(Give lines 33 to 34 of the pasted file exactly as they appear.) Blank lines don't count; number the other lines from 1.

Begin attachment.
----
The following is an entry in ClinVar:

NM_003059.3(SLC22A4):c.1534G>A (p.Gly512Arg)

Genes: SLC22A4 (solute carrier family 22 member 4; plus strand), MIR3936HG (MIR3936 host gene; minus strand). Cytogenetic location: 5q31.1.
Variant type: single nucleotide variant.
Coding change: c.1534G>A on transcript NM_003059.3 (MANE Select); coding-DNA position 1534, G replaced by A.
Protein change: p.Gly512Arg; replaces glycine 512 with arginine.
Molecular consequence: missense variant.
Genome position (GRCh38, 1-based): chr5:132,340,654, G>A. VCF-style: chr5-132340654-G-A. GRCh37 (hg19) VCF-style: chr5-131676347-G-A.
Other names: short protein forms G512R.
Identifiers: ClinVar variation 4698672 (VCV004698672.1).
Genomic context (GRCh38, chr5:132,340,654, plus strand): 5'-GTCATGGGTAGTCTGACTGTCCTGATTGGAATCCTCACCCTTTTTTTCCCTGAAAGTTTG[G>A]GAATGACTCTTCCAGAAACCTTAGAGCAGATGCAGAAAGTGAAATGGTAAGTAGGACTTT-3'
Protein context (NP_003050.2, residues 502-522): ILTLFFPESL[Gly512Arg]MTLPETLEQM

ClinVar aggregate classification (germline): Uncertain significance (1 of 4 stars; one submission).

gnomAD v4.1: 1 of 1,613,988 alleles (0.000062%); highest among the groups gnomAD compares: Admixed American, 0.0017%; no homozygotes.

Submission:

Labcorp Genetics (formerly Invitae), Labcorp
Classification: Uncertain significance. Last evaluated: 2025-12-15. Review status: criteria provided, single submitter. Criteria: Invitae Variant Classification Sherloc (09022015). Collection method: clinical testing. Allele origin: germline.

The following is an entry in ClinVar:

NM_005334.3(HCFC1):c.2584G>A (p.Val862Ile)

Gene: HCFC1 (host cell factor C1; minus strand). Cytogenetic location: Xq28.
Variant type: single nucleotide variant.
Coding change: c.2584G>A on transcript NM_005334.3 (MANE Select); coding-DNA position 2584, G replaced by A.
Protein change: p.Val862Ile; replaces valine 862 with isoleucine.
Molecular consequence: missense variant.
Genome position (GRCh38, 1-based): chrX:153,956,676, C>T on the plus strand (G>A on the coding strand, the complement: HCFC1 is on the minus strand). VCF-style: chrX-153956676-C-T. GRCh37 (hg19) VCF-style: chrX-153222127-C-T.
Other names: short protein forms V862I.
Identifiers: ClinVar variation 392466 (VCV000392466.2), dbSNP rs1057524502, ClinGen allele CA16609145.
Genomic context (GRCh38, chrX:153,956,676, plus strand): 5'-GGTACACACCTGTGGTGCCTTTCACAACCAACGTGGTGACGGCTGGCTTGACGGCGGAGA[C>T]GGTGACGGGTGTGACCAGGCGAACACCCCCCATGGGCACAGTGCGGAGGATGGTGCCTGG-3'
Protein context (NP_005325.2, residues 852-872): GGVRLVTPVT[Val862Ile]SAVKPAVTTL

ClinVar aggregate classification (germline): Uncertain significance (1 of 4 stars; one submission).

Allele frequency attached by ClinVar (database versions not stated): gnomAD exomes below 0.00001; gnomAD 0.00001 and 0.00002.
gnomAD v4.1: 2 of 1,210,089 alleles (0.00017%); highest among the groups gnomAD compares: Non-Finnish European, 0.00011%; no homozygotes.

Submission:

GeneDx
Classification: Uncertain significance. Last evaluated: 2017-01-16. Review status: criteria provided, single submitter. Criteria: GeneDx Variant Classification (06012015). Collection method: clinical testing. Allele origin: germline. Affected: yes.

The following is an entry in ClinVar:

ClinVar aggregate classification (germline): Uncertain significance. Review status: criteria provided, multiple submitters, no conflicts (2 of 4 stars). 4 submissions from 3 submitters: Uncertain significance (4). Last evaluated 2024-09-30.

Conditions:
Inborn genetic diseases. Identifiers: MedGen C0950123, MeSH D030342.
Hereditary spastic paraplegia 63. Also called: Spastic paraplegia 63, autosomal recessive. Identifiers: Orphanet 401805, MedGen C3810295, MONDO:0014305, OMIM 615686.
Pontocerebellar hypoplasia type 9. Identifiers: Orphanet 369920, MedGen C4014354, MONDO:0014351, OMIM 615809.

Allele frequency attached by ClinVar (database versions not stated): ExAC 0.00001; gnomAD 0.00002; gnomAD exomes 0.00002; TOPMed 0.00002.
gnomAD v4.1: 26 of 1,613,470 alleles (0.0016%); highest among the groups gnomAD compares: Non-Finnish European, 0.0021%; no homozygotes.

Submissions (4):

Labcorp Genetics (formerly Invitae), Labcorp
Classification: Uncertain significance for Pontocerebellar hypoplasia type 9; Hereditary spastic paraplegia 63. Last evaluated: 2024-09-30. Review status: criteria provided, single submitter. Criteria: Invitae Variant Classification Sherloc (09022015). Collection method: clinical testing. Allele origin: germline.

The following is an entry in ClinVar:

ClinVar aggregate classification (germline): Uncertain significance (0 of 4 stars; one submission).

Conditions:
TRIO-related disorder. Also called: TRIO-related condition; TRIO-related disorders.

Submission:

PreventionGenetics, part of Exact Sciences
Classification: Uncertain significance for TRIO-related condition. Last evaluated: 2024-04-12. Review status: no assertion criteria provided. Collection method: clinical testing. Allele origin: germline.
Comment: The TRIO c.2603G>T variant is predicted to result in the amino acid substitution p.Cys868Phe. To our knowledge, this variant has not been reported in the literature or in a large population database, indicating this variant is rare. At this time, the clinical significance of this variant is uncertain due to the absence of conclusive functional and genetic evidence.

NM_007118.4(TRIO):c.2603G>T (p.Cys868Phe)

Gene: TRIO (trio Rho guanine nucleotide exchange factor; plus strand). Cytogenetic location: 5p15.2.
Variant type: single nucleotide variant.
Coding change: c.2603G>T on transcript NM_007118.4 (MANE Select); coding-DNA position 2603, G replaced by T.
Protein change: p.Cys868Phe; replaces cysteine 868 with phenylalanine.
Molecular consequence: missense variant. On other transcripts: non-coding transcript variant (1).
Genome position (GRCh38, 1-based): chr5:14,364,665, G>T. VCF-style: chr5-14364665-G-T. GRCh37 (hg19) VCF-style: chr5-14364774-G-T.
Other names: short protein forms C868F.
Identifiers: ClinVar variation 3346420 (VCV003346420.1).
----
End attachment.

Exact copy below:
Submission:

GeneDx